“Low taxes, low burdens of entry, quality schools, educated and skilled workforce, and in some cases, business incentives are all parts of the toolbox in efforts to draw businesses to a community,” he said. “This is not a secret, but delivery of these building blocks to success are often difficult to accomplish.”

Wiley also praised the county’s economic development leadership, whether it be housed in elected or appointed positions, city staff or public and private partnerships.

“We understand the critical nature of setting the conditions for growth and work to improve them every day,” he said.

Numerous highway projects such has the US 90, Highway 59 and Grand Parkway expansions have enabled the county to keep pace with its aforementioned booming growth. Wiley says transportation and mobility are important not only to connect Fort Bend to Houston, but to connect the communities within the county lines as well.

Another reason Fort Bend has maintained its quality economic growth according to Wiley is county officials’ forethought in attempts to head off or prepare for any potential crisis before it even arises.

“Whether transportation, education, water, or sewer drainage, Fort Bend works to develop infrastructure in advance of critical stages,” Wiley said. “To do anything different would compromise quality of life for the community.”

A full list of Fort Bend County’s economic and demographic recognitions can be found at fortbendcounty.com by clicking under the “News” tab and clicking “Accolades.”

Needville Fire Department Dedicates New Rescue Truck

25 03 2016

Recent article from the Fort Bend Herald, published on March 5, 2016:


Fire Chief Keith Thumann and members of the Needville Fire Department received the department’s newest fire rescue vehicle on Friday, March 4, during a dedication ceremony at the Fire Department’s Station No. 1 on Richmond Street.

The fire/rescue truck will replace several apparatus the department has phased out over the last three years with the proceeds of those sales helping to make it possible to purchase the new rescue truck. The new Rescue 71 will respond to emergencies in all areas of the NFD service area, approx. 172 square miles, as needed. The last time the volunteer department purchased a new fire truck was in 2007.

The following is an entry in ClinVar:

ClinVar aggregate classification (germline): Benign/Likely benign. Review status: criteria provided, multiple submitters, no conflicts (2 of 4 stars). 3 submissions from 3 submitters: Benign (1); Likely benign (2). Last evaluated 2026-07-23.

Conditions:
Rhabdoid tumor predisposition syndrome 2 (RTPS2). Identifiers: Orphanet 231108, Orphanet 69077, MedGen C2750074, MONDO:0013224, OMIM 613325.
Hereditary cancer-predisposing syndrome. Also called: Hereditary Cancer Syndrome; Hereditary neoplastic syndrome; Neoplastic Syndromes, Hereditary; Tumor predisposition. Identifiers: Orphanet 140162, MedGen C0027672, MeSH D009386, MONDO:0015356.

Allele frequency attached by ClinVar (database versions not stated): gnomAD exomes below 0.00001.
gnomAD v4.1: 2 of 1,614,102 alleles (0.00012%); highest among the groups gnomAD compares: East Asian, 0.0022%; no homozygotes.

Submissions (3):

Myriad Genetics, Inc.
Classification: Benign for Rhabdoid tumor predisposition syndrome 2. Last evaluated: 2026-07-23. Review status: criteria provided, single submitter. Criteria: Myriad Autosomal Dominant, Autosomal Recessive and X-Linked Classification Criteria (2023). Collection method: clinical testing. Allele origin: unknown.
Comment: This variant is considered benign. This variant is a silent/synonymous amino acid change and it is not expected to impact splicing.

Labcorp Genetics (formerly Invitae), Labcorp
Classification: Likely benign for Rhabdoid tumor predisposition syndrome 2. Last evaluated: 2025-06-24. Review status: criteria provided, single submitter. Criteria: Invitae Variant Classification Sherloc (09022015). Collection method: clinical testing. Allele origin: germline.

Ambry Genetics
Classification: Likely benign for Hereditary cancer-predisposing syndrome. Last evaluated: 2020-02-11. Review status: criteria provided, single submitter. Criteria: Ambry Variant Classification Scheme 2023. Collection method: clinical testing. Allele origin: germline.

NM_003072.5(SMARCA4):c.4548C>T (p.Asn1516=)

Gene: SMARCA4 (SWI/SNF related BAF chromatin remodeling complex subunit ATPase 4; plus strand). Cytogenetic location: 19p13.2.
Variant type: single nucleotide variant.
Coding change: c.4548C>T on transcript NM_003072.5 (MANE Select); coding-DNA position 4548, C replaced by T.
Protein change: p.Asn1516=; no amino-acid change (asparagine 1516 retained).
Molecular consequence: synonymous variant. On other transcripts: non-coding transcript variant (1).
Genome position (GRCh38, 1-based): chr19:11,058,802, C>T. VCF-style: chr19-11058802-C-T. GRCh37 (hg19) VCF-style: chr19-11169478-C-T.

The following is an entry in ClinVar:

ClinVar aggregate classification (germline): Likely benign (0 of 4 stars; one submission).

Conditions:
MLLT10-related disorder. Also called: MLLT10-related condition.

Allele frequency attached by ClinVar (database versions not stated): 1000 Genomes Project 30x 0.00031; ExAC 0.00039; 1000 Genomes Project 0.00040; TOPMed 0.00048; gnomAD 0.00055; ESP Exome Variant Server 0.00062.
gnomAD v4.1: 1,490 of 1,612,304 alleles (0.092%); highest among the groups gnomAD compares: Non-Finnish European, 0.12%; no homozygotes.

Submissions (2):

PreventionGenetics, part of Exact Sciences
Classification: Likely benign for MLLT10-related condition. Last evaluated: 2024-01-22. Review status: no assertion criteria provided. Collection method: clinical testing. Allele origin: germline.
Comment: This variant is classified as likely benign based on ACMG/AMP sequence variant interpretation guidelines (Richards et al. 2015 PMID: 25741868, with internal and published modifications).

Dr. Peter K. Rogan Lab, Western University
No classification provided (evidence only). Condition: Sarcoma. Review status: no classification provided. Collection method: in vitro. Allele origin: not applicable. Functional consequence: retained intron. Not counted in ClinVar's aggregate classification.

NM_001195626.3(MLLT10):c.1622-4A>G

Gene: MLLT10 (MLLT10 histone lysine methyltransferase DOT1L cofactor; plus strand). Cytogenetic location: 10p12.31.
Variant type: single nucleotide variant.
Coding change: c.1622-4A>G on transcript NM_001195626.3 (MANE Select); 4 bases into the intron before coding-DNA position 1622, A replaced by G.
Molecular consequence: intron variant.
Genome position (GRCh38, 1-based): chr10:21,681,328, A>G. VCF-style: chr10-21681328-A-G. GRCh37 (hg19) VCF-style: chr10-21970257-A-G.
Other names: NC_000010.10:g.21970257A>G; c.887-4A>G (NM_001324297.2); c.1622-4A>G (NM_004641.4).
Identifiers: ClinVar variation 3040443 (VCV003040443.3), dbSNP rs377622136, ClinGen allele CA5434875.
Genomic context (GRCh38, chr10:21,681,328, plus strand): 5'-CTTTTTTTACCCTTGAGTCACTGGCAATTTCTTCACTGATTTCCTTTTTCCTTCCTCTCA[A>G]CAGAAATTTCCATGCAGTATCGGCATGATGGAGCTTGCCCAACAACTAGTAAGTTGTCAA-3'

“In Needville, we are extremely fortunate to have such a dedicated group of firefighters who have taken the oath to enter harm’s way in order to keep our community safe,” said Chief Keith Thumann.

“It is only deserving then that these brave men and women who volunteer have access to the safest, most reliable, and most advanced fire fighting equipment that’s available. When an emergency strikes, it is essential that our firefighters can act with precision and this state of the art rescue truck is a tool to help with doing just that.”

“Our Needville firefighters do an excellent job in fighting fires but we are also recognized for providing medical response for our citizens,” said Assistant Chief Craig Radar.

Needville firefighters gather around their new rescue truck

Needville firefighters gather around their new rescue truck

“This new rescue truck will help them arrive with first responder tools to begin basic medical needs,” added Radar. Needville Fire Department was recently recognized by Fort Bend County Emergency Medical Services as a First Responder Organization.

Only organizations who have maintained current medical training with EMT level response qualify. The fire department is a non-profit organization whose board members worked for several years to save funds needed to buy a custom made apparatus to meet the diverse needs in the department’s service area.

“We want to thank our supporters for donating at various events, fundraisers, BBQ sales, and private donations to help make this day happen”, said Assistant Chief and Treasurer Michael Richter.

In recent weeks, the NFD service area (a major portion of southeast Fort Bend County) has experienced several residential and grass fires, and major motor vehicle accidents. The weather is still a major factor in both situations. The dryer conditions and high winds can make it easier for a simple brush fire to get out of control.